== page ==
BROOKE, Thomas (c.1391-1439), of Holditch, Dorset and Weycroft, Devon.
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Family and Education
b.c.1391, s. and h. of Sir Thomas Brooke*. m. at Cooling castle, Kent between 5 Apr. and 11 May 1410, Joan (c.1404-24 Nov. 1442), da. of Sir Reynold Braybrooke* (d.1405) of Cooling castle and o. surv. da. and h. of Joan de la Pole (d.1434), suo jure Lady Cobham, 10s. inc. Edward†, 4da. Kntd. 1418; jure uxoris Lord Cobham aft. 13 Jan. 1434.1
Commr. of array, Devon June 1421; inquiry, Som., Dorset June 1421 (Urswyk estates), Som. Aug. 1426 (necromancy), Devon Dec. 1431 (piracy); to raise royal loans, Som. Apr. 1422, Devon, Cornw. July 1426, May 1428; of sewers, Som. May 1425.
J.p. Som. 12 Feb. 1422-Feb. 1433, Devon 20 July 1431-d.
Sheriff, Devon 6 Nov. 1424-15 Jan. 1426.
Tax assessor, Devon Jan. 1436.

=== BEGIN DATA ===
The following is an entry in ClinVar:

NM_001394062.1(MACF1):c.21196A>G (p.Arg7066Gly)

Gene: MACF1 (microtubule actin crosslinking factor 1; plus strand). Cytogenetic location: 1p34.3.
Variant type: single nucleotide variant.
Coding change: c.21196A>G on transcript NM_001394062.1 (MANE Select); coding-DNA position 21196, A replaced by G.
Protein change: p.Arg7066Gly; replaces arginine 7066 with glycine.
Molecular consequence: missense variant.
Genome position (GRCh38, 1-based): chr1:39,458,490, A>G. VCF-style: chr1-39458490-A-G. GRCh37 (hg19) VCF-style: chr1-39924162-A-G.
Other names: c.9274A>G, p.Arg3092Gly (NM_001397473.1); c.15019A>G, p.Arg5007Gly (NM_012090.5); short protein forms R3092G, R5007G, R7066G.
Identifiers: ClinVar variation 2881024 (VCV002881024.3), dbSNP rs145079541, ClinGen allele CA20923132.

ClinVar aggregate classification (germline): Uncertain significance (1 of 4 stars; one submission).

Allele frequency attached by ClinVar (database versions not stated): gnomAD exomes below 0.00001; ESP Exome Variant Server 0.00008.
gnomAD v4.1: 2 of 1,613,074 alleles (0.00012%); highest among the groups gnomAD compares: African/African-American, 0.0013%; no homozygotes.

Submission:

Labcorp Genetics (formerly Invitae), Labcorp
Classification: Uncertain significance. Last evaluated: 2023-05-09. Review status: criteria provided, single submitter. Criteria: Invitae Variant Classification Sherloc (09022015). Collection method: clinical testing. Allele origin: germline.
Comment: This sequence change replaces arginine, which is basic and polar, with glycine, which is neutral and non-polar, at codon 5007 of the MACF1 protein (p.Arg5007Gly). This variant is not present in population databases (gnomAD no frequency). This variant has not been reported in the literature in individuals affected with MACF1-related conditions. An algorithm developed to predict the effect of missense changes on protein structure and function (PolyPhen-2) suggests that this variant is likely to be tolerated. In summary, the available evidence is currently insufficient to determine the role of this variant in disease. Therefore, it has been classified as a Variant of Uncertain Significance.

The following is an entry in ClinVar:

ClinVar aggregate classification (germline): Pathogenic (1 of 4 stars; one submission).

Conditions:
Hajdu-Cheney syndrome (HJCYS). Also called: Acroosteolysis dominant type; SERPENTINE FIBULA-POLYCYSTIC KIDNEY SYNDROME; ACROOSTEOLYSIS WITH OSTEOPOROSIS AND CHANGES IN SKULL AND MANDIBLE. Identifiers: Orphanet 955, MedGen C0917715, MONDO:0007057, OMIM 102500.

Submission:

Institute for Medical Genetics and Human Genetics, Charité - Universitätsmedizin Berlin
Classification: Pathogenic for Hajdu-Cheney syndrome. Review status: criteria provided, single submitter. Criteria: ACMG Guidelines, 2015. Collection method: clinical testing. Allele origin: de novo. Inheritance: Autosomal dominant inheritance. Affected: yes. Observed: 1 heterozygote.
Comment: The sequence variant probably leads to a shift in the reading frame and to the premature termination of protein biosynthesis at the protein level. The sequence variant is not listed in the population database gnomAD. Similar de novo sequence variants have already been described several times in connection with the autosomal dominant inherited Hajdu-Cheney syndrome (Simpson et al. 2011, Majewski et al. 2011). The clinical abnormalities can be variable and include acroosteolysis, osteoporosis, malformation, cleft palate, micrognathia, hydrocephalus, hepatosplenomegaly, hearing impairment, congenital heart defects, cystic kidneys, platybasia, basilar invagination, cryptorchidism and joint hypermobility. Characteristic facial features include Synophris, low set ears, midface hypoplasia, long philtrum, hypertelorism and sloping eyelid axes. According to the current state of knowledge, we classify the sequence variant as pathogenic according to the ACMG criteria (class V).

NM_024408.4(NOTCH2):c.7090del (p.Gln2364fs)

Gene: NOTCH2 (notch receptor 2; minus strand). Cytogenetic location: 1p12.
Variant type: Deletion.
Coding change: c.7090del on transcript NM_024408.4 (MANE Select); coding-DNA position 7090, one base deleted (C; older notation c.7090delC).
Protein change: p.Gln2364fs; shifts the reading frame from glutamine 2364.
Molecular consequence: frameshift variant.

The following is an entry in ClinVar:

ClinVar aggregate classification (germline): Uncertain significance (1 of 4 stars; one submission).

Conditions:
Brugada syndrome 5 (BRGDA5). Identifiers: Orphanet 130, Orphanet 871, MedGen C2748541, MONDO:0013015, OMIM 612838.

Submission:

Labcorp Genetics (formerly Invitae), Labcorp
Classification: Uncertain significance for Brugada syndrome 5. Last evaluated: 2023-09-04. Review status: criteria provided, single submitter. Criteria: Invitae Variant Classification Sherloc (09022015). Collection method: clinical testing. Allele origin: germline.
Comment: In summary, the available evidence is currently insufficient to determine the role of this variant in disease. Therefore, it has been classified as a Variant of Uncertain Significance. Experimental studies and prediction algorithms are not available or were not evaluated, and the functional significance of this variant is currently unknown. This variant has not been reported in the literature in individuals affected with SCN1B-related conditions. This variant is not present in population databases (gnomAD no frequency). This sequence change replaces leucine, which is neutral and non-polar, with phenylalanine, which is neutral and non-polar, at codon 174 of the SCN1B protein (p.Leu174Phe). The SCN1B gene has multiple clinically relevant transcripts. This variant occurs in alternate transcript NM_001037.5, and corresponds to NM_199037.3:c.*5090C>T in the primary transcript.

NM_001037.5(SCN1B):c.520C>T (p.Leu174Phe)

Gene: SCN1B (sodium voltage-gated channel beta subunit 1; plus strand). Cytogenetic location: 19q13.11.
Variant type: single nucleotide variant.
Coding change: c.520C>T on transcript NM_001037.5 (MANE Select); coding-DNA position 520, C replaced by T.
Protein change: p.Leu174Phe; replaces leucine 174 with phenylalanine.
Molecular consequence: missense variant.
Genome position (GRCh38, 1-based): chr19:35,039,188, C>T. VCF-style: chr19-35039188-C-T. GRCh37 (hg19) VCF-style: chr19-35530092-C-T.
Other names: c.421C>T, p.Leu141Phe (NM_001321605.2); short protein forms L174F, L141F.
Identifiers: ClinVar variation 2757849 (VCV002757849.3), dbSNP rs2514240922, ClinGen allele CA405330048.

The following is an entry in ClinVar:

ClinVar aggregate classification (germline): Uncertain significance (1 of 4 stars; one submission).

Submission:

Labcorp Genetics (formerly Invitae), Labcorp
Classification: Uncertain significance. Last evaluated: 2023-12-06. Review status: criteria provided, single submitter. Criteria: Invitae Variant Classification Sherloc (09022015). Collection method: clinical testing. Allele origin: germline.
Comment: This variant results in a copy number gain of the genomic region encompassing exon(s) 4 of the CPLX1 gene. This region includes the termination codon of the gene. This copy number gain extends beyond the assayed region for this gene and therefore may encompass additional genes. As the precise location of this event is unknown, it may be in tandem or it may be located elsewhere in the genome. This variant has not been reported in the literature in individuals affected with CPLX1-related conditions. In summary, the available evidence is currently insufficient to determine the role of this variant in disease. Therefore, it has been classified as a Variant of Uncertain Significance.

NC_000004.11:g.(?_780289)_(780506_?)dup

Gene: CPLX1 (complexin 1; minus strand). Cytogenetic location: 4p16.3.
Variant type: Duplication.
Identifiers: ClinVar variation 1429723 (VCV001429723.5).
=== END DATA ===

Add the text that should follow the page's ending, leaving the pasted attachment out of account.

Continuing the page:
By the time of his return to Parliament for Dorset in 1413, at the early age of about 22, the younger Thomas Brooke was already holding lands in that county, at ‘Blundeshay’ in Whitchurch Canonicorum, estimated to be worth £44 a year. In November 1417 he and his wife were in residence at Weycroft, the family seat, and when his father died in the following January he inherited more of the family estates, although a substantial portion remained in his mother’s keeping as jointure until her death in 1437. Brooke is known to have come into possession of seven manors in Dorset, the Somerset manors of Brooke Ilchester, West Bagborough, ‘Sewardswick’ and Lufton, and the Devon manors of Weycroft and North Molton, for the most part inherited from his father in 1418. His marriage had brought him immediate control of property in Bincknoll and Chisbury in Bedwyn (Wiltshire) together with the manor of Hemenhale (Norfolk), but the remainder of his wife’s inheritance only passed to them after the death of her mother, Lady Cobham, in 1434. The Cobham estates when finally acquired, after lawsuits with Lady Cobham’s last husband, Sir John Harpenden, substantially increased Brooke’s fortune, providing him with an income well over £250 a year. They included no fewer than five manors, besides Cooling castle, in Kent, three in Oxfordshire and three in Essex, two each in Bedfordshire, Northamptonshire and Huntingdonshire, one in Berkshire and ‘Cobham’s Inn’ in London, as well as extensive lands and several advowsons in Surrey and elsewhere in south-east England.2